Politics

xii. check your privilege

The concept of privilege is a relatively new term; the term started in 1910 from a W.E.B. DuBois essay The Souls of White Folks. Social privilege is defined as an exclusive set of unearned benefits held by only a certain group of society. These perks create and perpetuate a system of social inequality, creating a caste system or type of social hierarchy. There is inequality in power balances, there are social struggles, there are haves and have-nots. Individuals who have privilege are not disenfranchised and it is harder to notice you have privilege versus noticing that you are oppressed. Privilege gives you comfort and oppression is troublesome, forcing you to notice what is wrong.

I often talk, and read, about privilege in terms of race and gender. “White Privilege” and “male privilege” are now commonplace terms, if you use those phrases, members of that societal group tend to feel affronted. However, it is limiting to only discuss privilege in the context of gender and race. There is ability privilege (are you disabled or able-bodied), there is class privilege (economic class and social class), there is education privilege (access to higher education and the benefits it confers), gender identity, religious privilege, passing privilege (can you assimilate into another group), and sexuality. It also would behoove me to mention the concept of intersectionality and how it can amplify or decrease the amount of privilege an individual/group can have.

I type up these definitions to discuss how you and I have privilege and why we need to check it.

I am a 20-year something black female. My family is lower middle class, I grew up in a single-parent household. But I currently have three degrees, one of them being the highest degree that can be conferred to an individual. My degree has allowed me to ascend in social rankings, my network is filled with professional individuals. I am heterosexual, I am Christian, and my gender identity is a woman. I am able-bodied, occasionally athletic, and I am in shape. I am not ashamed of my privileges, I am not ashamed of the things bestowed upon me. However, I do check my privilege, I do work to help those less fortunate than me, and I do stay quiet in the spaces of the oppressed.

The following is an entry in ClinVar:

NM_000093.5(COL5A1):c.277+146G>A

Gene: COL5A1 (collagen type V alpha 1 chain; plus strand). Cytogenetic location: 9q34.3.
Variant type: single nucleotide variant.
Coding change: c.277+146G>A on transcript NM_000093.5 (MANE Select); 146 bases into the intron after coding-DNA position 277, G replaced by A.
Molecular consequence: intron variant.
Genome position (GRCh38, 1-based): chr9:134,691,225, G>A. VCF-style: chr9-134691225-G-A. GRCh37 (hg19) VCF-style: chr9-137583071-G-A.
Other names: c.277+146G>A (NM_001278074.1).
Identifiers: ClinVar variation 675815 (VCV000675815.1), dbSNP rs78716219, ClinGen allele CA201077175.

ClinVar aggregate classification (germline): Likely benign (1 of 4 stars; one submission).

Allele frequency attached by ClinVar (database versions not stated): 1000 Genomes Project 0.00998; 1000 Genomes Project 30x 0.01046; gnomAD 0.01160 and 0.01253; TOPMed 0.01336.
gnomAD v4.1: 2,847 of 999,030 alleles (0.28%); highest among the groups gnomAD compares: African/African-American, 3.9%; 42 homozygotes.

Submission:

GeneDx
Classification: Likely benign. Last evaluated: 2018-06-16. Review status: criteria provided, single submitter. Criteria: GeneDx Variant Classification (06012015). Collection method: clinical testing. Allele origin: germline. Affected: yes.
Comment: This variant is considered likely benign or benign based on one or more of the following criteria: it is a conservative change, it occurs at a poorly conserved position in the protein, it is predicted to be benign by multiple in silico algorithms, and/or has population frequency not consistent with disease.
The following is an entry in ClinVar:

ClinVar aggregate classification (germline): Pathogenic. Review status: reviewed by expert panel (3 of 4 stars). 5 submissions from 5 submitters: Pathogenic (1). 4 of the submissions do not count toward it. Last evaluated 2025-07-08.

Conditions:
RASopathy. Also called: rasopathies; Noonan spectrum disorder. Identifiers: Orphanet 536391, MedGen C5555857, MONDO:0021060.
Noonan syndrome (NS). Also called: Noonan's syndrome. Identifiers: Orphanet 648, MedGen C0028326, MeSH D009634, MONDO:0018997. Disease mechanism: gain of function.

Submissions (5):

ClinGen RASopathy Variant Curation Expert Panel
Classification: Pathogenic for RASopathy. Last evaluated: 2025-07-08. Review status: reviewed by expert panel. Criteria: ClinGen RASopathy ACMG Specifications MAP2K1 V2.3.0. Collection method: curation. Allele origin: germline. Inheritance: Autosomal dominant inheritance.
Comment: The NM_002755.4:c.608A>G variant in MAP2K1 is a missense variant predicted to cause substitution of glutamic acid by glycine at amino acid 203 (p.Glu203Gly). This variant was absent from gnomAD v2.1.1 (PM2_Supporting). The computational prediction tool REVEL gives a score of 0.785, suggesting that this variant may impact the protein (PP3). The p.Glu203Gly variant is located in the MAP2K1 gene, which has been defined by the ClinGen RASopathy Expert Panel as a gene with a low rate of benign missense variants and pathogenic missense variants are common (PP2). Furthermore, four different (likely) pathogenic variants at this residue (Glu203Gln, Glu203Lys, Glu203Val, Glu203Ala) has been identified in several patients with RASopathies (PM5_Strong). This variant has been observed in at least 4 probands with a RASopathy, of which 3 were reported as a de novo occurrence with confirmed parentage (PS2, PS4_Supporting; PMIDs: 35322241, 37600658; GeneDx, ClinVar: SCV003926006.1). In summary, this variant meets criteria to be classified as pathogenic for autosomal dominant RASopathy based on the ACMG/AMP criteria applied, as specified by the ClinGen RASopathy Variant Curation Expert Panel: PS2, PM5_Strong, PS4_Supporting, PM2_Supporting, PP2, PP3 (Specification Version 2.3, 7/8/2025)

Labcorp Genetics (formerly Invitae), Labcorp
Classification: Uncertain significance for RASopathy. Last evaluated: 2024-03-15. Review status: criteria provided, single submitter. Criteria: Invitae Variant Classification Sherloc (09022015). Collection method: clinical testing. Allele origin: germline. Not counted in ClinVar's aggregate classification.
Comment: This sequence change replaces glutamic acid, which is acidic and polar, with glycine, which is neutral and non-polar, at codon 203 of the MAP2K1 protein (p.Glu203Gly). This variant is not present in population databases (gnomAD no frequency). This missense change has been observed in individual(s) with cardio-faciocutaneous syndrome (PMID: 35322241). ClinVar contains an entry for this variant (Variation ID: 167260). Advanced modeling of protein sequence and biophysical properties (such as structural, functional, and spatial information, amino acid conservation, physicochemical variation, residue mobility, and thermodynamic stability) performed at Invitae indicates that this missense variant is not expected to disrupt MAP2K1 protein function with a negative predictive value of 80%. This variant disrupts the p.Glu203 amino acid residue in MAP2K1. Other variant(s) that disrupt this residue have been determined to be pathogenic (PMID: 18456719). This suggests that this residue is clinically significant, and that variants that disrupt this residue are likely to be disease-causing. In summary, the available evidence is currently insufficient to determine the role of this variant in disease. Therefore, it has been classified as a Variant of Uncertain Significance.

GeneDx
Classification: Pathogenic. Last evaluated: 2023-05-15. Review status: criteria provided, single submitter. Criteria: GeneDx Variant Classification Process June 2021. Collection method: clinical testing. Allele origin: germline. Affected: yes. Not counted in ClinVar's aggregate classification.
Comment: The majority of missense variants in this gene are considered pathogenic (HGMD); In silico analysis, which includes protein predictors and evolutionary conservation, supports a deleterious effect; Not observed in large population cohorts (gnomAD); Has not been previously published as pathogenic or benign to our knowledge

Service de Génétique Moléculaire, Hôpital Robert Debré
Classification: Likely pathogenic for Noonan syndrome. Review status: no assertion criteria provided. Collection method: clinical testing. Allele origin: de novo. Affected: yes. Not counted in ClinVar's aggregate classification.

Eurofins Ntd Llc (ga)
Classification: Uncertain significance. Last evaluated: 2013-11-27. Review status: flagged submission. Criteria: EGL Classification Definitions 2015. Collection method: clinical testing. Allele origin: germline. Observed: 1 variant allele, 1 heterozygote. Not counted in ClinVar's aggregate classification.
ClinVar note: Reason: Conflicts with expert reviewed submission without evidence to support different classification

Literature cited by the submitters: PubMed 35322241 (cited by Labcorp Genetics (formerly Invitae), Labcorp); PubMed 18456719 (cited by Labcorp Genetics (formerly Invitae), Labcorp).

Example of how I check my privilege; I do not allow myself to get a superiority complex because of my degrees. I do not allow myself to say “I am better because” I had the opportunity to graduate from medical school or because someone only completed high school. I do not allow myself to think I am self-made; I am a hard worker, but I also have had opportunities and luck. I do not [intentionally] honk at elderly when they drive, I am fortunate that heterosexual romantic relationships are the norm and my sexual proclivities are represented in the media so I champion for the rights of the LGBT community and I took time to learn the difference between gender identity, gender expression, biological sex, et cetera. As someone who is Christian, I recognize I am fortunate to hear our Pledge of Allegiance say “One Nation Under God”; because I do not wear a hijab or niqab, I’m not subjected to “random” TSA checks.

When you tell someone to check their privilege, people take it as a personal attack, it sounds like they have been given a life handicap that helped them attain their goals. Telling someone they have privilege is not an insult, it is an assessment of their social caste rankings. Having privilege does not mean you aren’t a hard worker, that just means you had a smoother transition to various stages of life. Most of us have advantages and disadvantages; but it is imperative that we recognize which social determinants have a more detrimental effect to those around us.

When we don’t check your privilege, we tend to take a myopic look at the less successful and pick apart the reasons why they are stuck in their station in life. Checking our privilege forces us to examine our role in society as individuals and in context of a larger group. It forces us to recognize what barriers we may have avoided; contingent upon our own moral code and conscience, checking our privilege might propel us to diligently work to decimate the divide between the haves and have-nots.

Instead of saying blanket phrases and statements that proclaim the hardships we apparently overcame to reach a certain stage of life, as a practice of humility, we should exercise pointing out the benefits we have that others didn’t. There will always be inequities in a society because it is human nature to self-segregate based on commonalities and differences. But we can decrease the width of the schism is by listening to the stories of the oppressed and listening to others who critically point out our privilege.

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